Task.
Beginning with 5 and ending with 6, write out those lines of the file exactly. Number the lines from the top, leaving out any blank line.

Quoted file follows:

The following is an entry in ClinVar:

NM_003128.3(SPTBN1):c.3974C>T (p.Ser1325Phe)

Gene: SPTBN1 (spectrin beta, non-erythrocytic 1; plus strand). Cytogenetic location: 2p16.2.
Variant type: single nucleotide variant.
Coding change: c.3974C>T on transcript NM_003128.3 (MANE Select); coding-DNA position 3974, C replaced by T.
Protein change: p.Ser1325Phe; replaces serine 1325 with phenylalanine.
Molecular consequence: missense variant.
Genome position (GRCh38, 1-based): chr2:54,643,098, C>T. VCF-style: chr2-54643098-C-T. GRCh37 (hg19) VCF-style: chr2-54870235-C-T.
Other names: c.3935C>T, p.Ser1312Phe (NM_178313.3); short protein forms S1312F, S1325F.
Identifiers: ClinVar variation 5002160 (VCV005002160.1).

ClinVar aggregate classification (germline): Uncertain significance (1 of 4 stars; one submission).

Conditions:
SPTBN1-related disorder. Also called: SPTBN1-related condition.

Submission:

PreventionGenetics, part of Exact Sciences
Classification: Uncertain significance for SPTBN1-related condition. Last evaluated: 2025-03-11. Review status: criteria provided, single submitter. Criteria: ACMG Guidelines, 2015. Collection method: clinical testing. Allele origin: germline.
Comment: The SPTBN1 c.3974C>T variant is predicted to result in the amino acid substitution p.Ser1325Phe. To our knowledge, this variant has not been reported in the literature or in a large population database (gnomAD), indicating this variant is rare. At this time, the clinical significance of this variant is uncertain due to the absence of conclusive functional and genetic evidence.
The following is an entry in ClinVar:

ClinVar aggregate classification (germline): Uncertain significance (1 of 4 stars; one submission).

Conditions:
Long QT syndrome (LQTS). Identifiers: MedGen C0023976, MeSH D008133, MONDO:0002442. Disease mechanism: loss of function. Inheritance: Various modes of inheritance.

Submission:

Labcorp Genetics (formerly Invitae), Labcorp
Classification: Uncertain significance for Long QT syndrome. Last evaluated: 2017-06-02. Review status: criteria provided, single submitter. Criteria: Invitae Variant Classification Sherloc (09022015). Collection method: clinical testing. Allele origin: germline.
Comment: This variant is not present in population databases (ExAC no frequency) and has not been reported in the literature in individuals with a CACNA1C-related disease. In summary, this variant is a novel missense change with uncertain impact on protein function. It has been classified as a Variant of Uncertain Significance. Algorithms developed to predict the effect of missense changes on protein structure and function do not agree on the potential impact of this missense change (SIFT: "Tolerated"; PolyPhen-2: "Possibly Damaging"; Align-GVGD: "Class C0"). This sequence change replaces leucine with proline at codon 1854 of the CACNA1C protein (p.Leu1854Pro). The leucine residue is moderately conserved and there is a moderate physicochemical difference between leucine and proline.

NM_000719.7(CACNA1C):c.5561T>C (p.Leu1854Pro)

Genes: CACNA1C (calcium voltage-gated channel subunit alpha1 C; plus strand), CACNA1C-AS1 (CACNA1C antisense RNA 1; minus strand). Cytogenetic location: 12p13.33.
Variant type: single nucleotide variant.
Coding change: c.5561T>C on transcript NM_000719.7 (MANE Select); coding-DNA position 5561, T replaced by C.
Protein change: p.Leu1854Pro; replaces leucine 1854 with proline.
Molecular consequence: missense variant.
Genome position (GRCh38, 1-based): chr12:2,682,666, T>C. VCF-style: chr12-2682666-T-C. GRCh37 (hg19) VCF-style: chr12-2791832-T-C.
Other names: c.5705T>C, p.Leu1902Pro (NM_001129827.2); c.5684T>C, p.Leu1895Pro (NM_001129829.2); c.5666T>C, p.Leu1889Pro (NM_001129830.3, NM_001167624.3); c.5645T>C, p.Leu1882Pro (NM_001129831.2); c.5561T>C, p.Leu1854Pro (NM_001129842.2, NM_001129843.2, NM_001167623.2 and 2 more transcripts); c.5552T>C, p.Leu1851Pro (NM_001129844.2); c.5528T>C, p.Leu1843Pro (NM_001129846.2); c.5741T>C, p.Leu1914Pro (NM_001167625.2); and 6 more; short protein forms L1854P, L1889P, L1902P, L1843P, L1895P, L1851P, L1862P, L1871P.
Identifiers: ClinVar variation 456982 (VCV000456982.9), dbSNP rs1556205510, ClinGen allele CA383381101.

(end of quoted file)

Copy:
Coding change: c.3974C>T on transcript NM_003128.3 (MANE Select); coding-DNA position 3974, C replaced by T.
Protein change: p.Ser1325Phe; replaces serine 1325 with phenylalanine.